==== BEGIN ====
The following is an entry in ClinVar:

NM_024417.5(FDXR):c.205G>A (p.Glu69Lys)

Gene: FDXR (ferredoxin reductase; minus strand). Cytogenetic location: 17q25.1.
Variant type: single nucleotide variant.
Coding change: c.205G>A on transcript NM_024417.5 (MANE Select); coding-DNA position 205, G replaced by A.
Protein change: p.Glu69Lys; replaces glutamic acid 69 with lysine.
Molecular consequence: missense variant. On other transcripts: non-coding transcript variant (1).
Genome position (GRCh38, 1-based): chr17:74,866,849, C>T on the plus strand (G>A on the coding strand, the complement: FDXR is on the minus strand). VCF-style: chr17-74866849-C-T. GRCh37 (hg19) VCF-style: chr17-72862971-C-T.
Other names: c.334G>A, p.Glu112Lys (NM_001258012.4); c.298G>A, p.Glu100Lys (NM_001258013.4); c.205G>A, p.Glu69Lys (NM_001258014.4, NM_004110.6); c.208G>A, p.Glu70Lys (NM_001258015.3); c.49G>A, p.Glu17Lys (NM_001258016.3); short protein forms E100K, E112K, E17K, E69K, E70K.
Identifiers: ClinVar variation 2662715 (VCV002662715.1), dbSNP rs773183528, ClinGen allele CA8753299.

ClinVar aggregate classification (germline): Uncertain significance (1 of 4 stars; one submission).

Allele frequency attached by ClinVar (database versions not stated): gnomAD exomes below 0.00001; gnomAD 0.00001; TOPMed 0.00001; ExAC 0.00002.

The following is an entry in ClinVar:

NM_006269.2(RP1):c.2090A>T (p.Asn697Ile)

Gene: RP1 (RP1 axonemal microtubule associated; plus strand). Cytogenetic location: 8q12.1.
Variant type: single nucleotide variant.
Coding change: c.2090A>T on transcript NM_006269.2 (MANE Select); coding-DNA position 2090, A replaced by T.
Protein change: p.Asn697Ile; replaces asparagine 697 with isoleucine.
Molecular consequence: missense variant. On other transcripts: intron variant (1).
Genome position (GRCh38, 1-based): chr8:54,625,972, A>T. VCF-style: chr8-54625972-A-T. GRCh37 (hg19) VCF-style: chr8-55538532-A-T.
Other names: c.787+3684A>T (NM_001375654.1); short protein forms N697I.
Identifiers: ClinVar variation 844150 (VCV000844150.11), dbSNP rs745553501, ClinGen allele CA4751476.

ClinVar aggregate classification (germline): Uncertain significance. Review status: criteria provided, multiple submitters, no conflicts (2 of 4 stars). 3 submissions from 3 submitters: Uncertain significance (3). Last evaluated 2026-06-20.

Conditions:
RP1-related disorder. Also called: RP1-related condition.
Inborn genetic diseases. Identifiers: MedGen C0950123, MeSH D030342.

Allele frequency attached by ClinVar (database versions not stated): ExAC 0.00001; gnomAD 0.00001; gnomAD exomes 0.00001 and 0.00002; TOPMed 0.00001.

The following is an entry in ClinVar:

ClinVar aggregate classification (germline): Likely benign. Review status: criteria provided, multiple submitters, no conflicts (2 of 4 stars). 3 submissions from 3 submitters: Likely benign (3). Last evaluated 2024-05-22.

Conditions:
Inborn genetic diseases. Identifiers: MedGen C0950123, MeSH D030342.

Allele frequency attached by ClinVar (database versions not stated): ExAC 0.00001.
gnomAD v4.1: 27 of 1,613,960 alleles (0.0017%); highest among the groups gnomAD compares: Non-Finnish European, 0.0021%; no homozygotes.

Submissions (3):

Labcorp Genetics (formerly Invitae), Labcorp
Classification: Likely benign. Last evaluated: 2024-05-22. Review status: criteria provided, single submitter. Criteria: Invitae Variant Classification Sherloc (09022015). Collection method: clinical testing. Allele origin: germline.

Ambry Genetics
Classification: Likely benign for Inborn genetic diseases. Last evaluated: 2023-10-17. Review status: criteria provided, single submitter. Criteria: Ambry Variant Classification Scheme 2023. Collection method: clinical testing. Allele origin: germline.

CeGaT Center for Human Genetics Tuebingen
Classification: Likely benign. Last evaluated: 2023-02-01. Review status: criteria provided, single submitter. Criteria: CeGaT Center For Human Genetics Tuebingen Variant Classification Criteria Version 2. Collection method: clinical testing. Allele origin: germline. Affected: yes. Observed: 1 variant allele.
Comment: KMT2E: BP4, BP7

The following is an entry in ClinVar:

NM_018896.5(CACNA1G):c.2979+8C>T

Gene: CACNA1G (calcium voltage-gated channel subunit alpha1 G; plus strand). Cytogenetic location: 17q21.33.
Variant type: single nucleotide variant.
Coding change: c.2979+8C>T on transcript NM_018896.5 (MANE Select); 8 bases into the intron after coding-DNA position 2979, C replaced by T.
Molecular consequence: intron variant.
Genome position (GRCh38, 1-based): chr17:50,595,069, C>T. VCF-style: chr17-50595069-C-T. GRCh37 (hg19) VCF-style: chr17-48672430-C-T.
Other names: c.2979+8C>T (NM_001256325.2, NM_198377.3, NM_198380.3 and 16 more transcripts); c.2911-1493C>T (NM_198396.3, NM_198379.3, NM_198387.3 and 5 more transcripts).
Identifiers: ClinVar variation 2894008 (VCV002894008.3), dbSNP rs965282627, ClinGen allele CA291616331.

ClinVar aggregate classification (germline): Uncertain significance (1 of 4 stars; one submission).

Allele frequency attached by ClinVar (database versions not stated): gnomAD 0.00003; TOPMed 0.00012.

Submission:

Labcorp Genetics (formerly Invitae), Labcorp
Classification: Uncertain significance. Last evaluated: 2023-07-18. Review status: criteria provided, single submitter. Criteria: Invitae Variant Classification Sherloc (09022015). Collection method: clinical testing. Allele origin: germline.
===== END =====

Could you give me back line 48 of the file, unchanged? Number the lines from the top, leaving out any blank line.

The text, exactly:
Genome position (GRCh38, 1-based): chr17:50,595,069, C>T. VCF-style: chr17-50595069-C-T. GRCh37 (hg19) VCF-style: chr17-48672430-C-T.